Warrior is still a beast, terrorizing most hunters and other control decks like Druid. However, with the recent rise of Midrange Hunters, this scenario could change rapidly. Either Warriors will have to adapt or risk losing their spot on the top of the meta. Its matchups against Aggro decks (except for Zoo) are pretty good though and while things might become a bit rough for Garrosh, especially now that Harrison Jones is becoming more popular every day. This is an archetype based on very cheap removals with considerable card draw, this is something that will never be useless in any meta. Warrior Aggro remains in limbo. While it isn’t fit for the current meta, we believe there is still room for improvement, maybe we’ll see more of it once new cards come out.
Rogue is seeing a lot more play, roughly tied up with Druids. Rogues have a slight advantage going for them though, due to their ability to easily deal with the Aggro decks around any point in the ladder while at same time able to deal their own pressure to Control decks. Tempo Rogue is by far the most played Rogue deck at the moment and can be found at any rank. Each has its own innovations, some decided to run King Mukla for added pressure early game and burst damage, while others have decided to run cards like Shadowstep to reutilize useful battlecries, like Big Game Hunter. Miracle Rogue is still around, though not as much as it used to be.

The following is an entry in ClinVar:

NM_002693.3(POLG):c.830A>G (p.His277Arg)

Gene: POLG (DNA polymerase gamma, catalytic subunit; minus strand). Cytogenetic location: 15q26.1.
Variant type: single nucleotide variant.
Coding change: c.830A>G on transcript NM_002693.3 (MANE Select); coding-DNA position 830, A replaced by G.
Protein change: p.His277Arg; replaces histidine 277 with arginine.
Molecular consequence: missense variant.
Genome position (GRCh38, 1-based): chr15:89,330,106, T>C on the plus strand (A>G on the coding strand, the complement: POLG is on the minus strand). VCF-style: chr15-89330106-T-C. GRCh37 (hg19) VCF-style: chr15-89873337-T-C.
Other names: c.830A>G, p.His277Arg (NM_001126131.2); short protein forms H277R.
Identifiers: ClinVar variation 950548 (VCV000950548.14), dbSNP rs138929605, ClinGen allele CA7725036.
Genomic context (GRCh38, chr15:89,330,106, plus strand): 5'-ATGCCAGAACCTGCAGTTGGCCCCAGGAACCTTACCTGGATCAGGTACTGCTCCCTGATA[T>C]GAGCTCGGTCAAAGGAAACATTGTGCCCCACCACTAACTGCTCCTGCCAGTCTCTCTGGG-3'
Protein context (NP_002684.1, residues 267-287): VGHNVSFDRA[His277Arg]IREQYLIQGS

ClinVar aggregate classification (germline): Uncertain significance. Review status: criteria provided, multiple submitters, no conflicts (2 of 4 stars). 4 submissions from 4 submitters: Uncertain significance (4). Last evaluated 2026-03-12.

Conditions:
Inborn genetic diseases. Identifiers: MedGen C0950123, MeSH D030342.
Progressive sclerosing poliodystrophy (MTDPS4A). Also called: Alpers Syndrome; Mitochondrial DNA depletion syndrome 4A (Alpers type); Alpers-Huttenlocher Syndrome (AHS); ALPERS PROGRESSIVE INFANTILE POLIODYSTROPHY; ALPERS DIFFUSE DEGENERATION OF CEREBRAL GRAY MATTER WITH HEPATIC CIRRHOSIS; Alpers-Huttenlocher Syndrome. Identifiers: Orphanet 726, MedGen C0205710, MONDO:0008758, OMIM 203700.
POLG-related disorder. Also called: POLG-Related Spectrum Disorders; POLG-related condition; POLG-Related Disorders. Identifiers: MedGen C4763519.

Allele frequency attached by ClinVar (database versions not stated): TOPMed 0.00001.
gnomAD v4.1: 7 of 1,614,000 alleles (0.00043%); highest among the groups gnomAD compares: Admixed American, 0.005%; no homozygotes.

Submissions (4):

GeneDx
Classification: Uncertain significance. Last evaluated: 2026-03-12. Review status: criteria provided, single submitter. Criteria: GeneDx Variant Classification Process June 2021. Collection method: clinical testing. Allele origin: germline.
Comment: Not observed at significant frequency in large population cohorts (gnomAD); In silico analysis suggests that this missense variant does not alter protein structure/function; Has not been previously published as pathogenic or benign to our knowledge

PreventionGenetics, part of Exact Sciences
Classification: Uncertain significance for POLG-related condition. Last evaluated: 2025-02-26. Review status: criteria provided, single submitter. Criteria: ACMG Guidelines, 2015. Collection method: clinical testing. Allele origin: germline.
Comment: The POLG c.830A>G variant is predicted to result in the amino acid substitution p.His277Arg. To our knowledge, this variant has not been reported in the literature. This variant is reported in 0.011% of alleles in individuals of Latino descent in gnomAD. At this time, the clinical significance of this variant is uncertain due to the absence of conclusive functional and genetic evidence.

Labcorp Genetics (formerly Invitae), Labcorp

Shaman is in a good place right now, with their popularity increasing at a steady pace. Thrall has one of the most balanced decks on the meta at the moment, with a few builds that include Senjin Shield Masta and Defender of Argus to even out the odds on the terrible Hunter matchup. It is key to be able to last long enough for the Hunter to run out of cards and some builds choose to race them, relying on Flametongue Totems and windfury. A few Shamans are also trying out some unorthodox builds, like pure caster builds with Ancient Mage. In time, we’ll see if such builds have enough potential to become established archetypes.
Mage seems to be frozen in the same spot for a while now, still living on a dream. Their problems have yet to be solved by anything, namely their lack of board synergy. They have a lot of spells, but most of them have little to no immediate impact on the board and the only minions giving a positive synergy to those are Mana Wyrms, Kirin Tor Mage (very specific, only applies to secrets) and Sorcerer’s Apprentices, to a lesser extent. In the end, either you get the tempo advantage right from the start or your opponent just snowballs tempo in their favor.